'Not going to happen': Ministers told 'come clean' on 40 new hospitals pledge

Ministers have been told to "come clean" on their promise of 40 new hospitals by 2030, after the health secretary admitted not all those in original plans would be built.

Shadow Health Secretary Wes Streeting said in the Commons that Boris Johnson's pledge of 40 new hospitals by the end of the decade was "simply not going to happen" after his counterpart insisted it would.

Health Secretary Steve Barclay said the government remains committed to the former prime minister's promise and announced it would be backed by a £20 billion investment in hospital infrastructure.

But he acknowledged "not all work will be completed by 2030" on several of the original group of hospitals due to structural problems encountered which were initially uncovered by ITV News.

There has been concern over future of several NHS hospitals in a bad state of repair, owing to the use of Raac (reinforced autoclaved aerated concrete) materials.

In February, half of the 87 hospital trusts in England that responded to Freedom of Information requests had at least one unresolved structural or maintenance issue, as of October 2022.

One doctor told ITV News conditions are so poor in hospitals she has worked in that “we are always just hoping that the next time something happens it does not cause something catastrophic.”

In Torbay Hospital, a "high-level review" of concrete within the site's old building was carried out following the discovery of "significant structural defects" in the floors above two operating theatres. 

The Queen Elizabeth Hospital in Norfolk told ITV News in February there are 3,397 steel and timber support props in place around 56 areas of the hospital.

Around 80% of the hospital was constructed using concrete panels made of Reinforced Autoclaved Aerated Concrete, according to data obtained by ITV News.

Described by one hospital boss as “a ticking timebomb”, this type of concrete is lightweight and cheaper than traditional concrete was used in construction between the 1960s and 1980s.

Mr Barclay told MPs the government remained committed to eradicating Raac from the NHS estate, with seven hospitals either constructed entirely or in major part with the materials that are not “safe to operate beyond 2030”.

He said two of the schemes, West Suffolk Hospital and the James Paget hospital in Great Yarmouth, were already part of the new hospitals programme, but that the five others have now been added.

They are Airedale General in Keighley, Queen Elizabeth Hospital in King’s Lynn, Hinchingbrooke near Huntingdon, Leighton Hospital in Cheshire, and Frimley Park in Surrey.

The health secretary said: “We accept in full the independent assessment that these hospitals are not safe to operate beyond 2030.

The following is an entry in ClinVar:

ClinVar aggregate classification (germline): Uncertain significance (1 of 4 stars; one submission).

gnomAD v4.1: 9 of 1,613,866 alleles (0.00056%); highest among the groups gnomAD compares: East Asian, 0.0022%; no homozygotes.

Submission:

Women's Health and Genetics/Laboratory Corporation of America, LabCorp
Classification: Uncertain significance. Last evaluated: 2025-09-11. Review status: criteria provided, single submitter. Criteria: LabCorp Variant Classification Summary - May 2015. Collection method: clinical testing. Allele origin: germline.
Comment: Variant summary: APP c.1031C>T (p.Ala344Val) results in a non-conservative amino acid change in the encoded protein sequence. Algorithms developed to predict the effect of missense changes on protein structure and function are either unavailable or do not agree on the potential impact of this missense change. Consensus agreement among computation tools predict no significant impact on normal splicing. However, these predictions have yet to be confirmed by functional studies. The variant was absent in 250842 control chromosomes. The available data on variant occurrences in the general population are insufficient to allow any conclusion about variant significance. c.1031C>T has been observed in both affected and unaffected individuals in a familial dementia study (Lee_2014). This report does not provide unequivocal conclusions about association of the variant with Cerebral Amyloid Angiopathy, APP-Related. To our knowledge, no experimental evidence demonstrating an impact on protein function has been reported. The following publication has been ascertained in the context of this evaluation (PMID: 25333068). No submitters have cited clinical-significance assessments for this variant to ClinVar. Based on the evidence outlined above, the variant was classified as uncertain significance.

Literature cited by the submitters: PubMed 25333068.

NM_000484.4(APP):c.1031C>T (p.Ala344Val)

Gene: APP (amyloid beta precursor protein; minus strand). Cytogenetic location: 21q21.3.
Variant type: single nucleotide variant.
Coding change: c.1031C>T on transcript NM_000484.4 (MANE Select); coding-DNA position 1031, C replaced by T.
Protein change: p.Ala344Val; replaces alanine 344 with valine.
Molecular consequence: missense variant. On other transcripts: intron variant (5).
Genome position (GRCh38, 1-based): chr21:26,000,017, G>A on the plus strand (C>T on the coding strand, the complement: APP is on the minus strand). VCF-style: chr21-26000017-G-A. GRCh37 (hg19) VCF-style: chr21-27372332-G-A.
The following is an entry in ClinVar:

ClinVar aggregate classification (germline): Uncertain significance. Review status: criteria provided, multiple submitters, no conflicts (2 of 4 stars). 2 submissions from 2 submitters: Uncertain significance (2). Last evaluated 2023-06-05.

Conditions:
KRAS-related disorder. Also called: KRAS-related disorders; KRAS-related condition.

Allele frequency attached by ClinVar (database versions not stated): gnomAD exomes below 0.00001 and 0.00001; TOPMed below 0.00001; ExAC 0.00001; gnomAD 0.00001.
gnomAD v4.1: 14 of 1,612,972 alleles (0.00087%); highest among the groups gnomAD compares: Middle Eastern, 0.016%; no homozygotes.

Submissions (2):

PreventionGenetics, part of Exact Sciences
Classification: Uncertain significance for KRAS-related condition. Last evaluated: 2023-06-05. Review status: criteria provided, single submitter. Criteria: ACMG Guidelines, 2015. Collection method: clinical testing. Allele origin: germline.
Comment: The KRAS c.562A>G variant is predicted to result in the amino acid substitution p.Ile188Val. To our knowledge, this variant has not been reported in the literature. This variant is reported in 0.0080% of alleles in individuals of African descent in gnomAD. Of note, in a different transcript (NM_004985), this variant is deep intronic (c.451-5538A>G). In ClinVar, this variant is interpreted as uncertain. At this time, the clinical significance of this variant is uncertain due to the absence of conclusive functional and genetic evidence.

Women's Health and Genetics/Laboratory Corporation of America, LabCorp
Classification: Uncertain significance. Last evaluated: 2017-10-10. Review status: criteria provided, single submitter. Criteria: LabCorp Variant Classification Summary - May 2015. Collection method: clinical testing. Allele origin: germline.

“And today I can confirm to the House that we will expand our new hospitals programme to include those five hospitals built with significant amounts of Raac.

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“Taken together with the two Raac hospitals already in the programme, the seven Raac hospitals will be completely rebuilt using a standardised design known as hospital 2.0, with the aim of completing all seven by 2030.

“And I can confirm to the House today that these new hospitals will be fully funded."

Mr Streeting said: “What a relief to those communities that finally the secretary of state has come forward to confirm that they will at least be built and I hope that they will do so at speed so that we can make sure that this at least one group of hospitals that really is built by 2030.”

He added: “Turning to his wider promise, I genuinely expected that the Secretary of State might come to the House today and be upfront about the fact that whatever promises the former prime minister, the member for Uxbridge and South Ruislip (Boris Johnson), made in 2019, the pledge to build 40 new hospitals by 2030 is simply not going to happen.

“It was a straightforward commitment: 40 new hospitals. Except since then, we have become familiar with the idea that they weren’t new and astonishingly they weren’t even new hospitals.”

Mr Streeting went on: “People in these places were made a promise, and the Secretary of State has the audacity to repeat that promise today when surely he knows that even if the will is there and even, if as he says, the money is there, practically I simply do not see or understand how he will be able to deliver 40 new hospitals by 2030.

“Will he now come clean and admit that this is just another example of the Conservatives overpromising and underdelivering?”